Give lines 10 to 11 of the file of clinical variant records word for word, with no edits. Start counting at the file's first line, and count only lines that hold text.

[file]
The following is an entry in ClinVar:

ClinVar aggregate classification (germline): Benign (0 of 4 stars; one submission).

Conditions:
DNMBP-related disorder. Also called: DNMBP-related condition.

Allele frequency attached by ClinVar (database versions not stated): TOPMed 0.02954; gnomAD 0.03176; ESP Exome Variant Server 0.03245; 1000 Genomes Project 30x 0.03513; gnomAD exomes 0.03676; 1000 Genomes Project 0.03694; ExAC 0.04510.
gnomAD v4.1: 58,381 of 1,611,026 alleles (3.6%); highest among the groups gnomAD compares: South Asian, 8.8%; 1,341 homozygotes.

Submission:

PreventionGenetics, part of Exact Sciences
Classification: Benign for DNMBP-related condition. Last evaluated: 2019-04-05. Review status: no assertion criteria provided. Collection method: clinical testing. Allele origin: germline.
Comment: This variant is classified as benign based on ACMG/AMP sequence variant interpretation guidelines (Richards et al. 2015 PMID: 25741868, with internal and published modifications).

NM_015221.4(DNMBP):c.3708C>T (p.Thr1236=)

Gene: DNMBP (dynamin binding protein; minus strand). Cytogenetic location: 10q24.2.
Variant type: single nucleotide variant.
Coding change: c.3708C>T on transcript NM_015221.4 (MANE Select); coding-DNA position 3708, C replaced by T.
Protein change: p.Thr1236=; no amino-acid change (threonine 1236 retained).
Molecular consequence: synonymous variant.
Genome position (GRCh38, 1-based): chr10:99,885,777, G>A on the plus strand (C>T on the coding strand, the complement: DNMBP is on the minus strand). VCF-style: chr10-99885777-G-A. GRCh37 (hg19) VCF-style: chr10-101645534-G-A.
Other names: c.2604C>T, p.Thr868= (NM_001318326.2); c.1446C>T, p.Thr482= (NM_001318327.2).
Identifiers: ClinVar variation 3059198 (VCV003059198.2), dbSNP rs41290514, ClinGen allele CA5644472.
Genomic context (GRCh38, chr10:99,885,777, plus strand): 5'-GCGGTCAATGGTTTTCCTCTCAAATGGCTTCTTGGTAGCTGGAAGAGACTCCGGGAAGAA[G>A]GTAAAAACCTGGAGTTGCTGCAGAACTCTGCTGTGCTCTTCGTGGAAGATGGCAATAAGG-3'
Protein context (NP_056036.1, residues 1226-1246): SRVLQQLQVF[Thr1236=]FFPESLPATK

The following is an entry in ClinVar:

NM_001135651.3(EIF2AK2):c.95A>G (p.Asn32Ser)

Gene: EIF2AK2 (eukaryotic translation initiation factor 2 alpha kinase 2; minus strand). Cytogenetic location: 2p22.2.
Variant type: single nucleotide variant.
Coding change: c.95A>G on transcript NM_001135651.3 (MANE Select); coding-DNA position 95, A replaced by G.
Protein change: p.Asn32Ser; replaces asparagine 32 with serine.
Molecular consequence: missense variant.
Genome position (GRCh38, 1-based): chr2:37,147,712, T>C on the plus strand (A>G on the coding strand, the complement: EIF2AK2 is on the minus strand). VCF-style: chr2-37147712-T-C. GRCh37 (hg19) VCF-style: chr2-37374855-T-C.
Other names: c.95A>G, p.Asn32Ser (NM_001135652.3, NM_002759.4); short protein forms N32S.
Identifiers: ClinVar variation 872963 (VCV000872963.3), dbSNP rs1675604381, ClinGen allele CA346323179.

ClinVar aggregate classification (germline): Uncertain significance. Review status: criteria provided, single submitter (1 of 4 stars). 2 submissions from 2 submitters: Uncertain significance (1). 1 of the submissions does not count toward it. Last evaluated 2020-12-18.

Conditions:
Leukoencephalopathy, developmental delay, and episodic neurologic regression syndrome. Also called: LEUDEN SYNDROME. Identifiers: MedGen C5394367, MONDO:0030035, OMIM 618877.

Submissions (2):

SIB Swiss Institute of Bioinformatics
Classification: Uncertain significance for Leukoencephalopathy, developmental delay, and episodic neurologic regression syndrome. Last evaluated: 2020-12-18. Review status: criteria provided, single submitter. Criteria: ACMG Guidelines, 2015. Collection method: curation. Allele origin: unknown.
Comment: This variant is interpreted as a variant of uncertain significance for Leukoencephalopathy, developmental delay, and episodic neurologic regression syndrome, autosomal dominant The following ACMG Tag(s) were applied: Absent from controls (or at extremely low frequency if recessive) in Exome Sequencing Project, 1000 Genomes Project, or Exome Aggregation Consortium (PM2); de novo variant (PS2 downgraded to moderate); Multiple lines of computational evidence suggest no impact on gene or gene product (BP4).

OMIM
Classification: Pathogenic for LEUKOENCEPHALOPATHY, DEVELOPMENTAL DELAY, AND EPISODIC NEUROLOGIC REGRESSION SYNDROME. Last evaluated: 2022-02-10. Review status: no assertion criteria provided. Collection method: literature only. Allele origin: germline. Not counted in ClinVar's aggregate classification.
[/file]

Comment: This variant is classified as benign based on ACMG/AMP sequence variant interpretation guidelines (Richards et al. 2015 PMID: 25741868, with internal and published modifications).

NM_015221.4(DNMBP):c.3708C>T (p.Thr1236=)